Olympics Feel the Hurt as Sponsors Steer Clear

J&J, Three Others Drop TOP Status as Recession Pinches Global Budgets

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NEW YORK (AdAge.com) -- The international Olympic Committee is being hit by the struggling ad market and worldwide recession as four of its TOP sponsors -- the highest sponsorship tier, paying an average of $80 million to $100 million for a four-year cycle -- have dropped out since the Beijing Olympics ended in August.

Johnson & Johnson last month joined Kodak, Lenovo and the insurer Manulife in bowing out as TOP sponsors for the next four-year cycle that begins in 2009 and ends in 2012. That includes the 2010 Winter Games in Vancouver and the 2012 Summer Games in London.

J&J did not return a call for comment, but an IOC spokeswoman in Lausanne, Switzerland, confirmed the news and said the health-care giant was "focusing its business on other priorities." She declined to speculate whether the economy or a host city decidedly less sexy than Beijing was to blame.

The IOC earned $866 million from the dozen TOP sponsors of the last four-year cycle, from 2005 to 2008, which included the 2006 Winter Games in Turin, Italy, and the 2008 Summer Games in Beijing.

"I think to a large extent that companies wanted to be involved in those Olympics in China," said David Carter, principal of the Los Angeles-based Sports Business Group and executive director of the Sports Business Institute at the University of Southern California. "That was a seminal moment for a lot of advertisers and sponsors. There certainly isn't the same sense of urgency to be involved in Vancouver and London."

Battle of perceptions
Sports-marketing expert Bob Dorfman, executive creative director of Baker Street Partners, San Francisco, said in these economic conditions, the return on investment for TOP sponsors may not be worth the high price of entry.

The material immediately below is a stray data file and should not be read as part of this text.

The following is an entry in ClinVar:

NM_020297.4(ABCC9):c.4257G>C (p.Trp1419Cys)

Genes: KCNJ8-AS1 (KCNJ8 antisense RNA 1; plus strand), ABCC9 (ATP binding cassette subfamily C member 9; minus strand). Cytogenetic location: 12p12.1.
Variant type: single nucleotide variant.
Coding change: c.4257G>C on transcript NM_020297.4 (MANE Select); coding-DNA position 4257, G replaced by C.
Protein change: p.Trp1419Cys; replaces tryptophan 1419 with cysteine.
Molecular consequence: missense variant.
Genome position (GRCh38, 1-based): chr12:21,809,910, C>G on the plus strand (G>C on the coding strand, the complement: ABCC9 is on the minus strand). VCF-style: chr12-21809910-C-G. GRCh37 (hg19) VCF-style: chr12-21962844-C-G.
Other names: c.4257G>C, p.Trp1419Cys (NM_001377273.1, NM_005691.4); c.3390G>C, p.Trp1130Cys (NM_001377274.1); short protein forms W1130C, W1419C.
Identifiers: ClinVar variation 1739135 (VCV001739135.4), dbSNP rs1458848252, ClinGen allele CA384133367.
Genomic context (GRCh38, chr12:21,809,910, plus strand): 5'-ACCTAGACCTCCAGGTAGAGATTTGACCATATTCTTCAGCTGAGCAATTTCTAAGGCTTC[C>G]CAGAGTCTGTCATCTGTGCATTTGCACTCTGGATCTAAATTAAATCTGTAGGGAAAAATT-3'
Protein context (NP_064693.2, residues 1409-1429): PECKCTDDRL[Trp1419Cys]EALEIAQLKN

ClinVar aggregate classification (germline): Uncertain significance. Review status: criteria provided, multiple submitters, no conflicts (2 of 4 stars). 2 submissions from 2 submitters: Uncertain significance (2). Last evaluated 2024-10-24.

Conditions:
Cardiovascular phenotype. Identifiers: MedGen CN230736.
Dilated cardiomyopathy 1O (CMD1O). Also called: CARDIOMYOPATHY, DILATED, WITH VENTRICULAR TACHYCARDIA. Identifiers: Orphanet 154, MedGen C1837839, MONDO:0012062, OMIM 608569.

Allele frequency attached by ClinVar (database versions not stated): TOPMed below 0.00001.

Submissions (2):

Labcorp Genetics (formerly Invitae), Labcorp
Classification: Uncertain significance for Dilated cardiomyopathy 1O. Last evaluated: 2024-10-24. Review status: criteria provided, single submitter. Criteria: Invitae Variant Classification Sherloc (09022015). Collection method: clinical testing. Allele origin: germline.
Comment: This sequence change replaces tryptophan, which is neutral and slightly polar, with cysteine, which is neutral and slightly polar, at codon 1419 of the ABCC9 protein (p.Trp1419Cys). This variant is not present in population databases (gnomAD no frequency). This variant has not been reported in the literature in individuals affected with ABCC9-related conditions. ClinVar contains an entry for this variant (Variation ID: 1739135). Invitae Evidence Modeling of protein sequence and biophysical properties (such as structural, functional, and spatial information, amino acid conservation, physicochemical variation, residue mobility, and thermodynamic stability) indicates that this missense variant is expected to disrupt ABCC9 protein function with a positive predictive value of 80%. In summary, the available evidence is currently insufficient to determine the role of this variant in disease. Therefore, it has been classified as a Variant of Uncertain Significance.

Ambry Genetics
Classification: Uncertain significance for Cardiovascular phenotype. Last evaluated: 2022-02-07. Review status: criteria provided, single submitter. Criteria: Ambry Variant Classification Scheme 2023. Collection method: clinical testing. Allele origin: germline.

"The sheer cost of participation as a TOP sponsor is daunting, and a $100 million expenditure at this time could appear to the general public to be frivolous, even callous," Mr. Dorfman said.

The IOC said it has replaced Lenovo with another computer company, Acer, and its sponsorship total from the TOP program stands at $900 million for the 2009-2012 cycle. But that is mostly from increases in the cost of sponsorships for Acer and the eight remaining TOP members: Atos Origin, Coca-Cola, General Electric, McDonald's, Omega, Panasonic, Samsung and Visa. Panasonic and Samsung are committed through the 2016 Olympics; Coca Cola's deal is through 2020.

In an address to the European Olympic Committee last month, IOC President Jacques Rogge said he was hoping to reach $1 billion in TOP sponsorships, and that the IOC realizes it will not reach 12 TOP sponsors again.

USOC cable net faces tough start

The International Olympic Committee's difficulties might not bode well for the United States Olympic Committee, which is finalizing plans to start its own cable TV network. The channel, tentatively titled the U.S. Olympic Sports Network, has been two years in the making and is set to launch in the first half of 2009.

The USOC originally hoped to have the network on the air before this past August's 2008 Summer Olympics in Beijing, but it didn't quite fit into that optimistic time frame. The plan is to air live events, such as Olympic trials, as well as archival footage of previous Olympic events and some original programming. The goal is to increase exposure and create a wider audience for Olympic competition, particularly for low-profile sports that are mostly forgotten after the games are over.

While the USOC might have the content to start a network, it certainly has no guarantee of getting it on air. The NFL Network, started by the National Football League, and college athletics' Big Ten Network, started by the Big Ten Conference, both have been involved in well-publicized battles with cable operators to get their respective networks carried.

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